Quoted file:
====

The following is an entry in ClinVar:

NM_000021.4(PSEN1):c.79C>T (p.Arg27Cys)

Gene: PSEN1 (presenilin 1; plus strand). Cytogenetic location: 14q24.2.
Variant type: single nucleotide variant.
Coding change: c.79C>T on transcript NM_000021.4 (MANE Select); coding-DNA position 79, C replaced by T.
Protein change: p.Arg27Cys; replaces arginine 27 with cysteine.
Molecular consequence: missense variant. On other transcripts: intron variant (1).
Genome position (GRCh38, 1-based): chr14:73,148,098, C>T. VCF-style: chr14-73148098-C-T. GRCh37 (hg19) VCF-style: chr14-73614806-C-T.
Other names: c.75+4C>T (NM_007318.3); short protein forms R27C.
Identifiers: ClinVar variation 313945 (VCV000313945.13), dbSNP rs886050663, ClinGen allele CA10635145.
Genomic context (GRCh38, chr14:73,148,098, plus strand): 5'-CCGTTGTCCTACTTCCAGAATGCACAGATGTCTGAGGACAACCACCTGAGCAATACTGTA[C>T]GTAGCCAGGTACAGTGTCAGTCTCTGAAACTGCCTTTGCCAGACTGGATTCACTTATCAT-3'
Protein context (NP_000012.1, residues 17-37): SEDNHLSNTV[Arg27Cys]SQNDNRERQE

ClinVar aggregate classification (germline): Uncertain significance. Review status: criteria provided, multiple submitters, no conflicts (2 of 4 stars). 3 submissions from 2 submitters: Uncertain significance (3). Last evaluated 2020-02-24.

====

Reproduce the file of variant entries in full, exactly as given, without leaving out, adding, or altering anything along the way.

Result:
The following is an entry in ClinVar:

NM_000021.4(PSEN1):c.79C>T (p.Arg27Cys)

Gene: PSEN1 (presenilin 1; plus strand). Cytogenetic location: 14q24.2.
Variant type: single nucleotide variant.
Coding change: c.79C>T on transcript NM_000021.4 (MANE Select); coding-DNA position 79, C replaced by T.
Protein change: p.Arg27Cys; replaces arginine 27 with cysteine.
Molecular consequence: missense variant. On other transcripts: intron variant (1).
Genome position (GRCh38, 1-based): chr14:73,148,098, C>T. VCF-style: chr14-73148098-C-T. GRCh37 (hg19) VCF-style: chr14-73614806-C-T.
Other names: c.75+4C>T (NM_007318.3); short protein forms R27C.
Identifiers: ClinVar variation 313945 (VCV000313945.13), dbSNP rs886050663, ClinGen allele CA10635145.
Genomic context (GRCh38, chr14:73,148,098, plus strand): 5'-CCGTTGTCCTACTTCCAGAATGCACAGATGTCTGAGGACAACCACCTGAGCAATACTGTA[C>T]GTAGCCAGGTACAGTGTCAGTCTCTGAAACTGCCTTTGCCAGACTGGATTCACTTATCAT-3'
Protein context (NP_000012.1, residues 17-37): SEDNHLSNTV[Arg27Cys]SQNDNRERQE

ClinVar aggregate classification (germline): Uncertain significance. Review status: criteria provided, multiple submitters, no conflicts (2 of 4 stars). 3 submissions from 2 submitters: Uncertain significance (3). Last evaluated 2020-02-24.